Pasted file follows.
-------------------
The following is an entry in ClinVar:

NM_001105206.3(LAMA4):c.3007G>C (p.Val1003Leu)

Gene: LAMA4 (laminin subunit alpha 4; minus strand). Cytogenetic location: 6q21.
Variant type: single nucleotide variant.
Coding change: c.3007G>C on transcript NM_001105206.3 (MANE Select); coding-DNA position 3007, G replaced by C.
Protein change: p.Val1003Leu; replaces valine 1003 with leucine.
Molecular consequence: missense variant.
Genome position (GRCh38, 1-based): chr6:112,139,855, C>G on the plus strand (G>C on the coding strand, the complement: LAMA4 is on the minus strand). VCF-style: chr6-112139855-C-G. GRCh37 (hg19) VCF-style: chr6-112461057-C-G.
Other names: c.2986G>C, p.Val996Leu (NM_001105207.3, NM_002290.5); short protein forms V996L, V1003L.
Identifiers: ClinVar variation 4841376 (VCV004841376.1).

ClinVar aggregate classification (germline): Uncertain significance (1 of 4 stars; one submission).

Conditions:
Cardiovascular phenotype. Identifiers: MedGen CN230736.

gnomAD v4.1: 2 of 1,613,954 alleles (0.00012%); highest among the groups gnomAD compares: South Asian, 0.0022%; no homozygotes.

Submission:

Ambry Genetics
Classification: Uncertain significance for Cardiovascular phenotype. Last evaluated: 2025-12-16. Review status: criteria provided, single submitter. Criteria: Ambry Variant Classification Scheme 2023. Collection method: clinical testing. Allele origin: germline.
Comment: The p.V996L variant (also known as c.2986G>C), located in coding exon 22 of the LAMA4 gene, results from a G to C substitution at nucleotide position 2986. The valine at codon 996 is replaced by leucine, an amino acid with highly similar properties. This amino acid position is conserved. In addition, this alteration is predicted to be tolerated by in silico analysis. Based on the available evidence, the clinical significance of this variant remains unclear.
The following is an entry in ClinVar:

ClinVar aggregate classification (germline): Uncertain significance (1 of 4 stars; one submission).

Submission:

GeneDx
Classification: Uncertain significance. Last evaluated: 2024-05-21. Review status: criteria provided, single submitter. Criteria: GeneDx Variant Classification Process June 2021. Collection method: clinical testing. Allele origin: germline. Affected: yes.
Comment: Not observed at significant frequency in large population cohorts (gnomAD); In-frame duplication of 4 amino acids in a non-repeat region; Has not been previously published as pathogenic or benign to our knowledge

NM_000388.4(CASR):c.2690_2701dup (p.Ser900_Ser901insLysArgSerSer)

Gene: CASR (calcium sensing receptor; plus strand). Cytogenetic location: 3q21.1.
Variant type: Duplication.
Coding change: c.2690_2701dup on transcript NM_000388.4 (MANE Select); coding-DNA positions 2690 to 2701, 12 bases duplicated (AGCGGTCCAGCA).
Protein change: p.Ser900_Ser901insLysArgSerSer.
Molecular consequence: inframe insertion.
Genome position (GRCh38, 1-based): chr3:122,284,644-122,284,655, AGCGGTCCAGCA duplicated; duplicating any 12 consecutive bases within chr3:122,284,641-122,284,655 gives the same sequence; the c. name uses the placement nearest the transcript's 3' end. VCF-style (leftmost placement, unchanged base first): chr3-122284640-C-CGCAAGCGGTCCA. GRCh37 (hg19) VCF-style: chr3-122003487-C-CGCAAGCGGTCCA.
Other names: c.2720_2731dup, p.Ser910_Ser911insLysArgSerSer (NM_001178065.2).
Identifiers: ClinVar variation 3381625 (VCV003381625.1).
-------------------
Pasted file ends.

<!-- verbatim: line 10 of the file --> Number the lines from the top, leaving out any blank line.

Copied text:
Identifiers: ClinVar variation 4841376 (VCV004841376.1).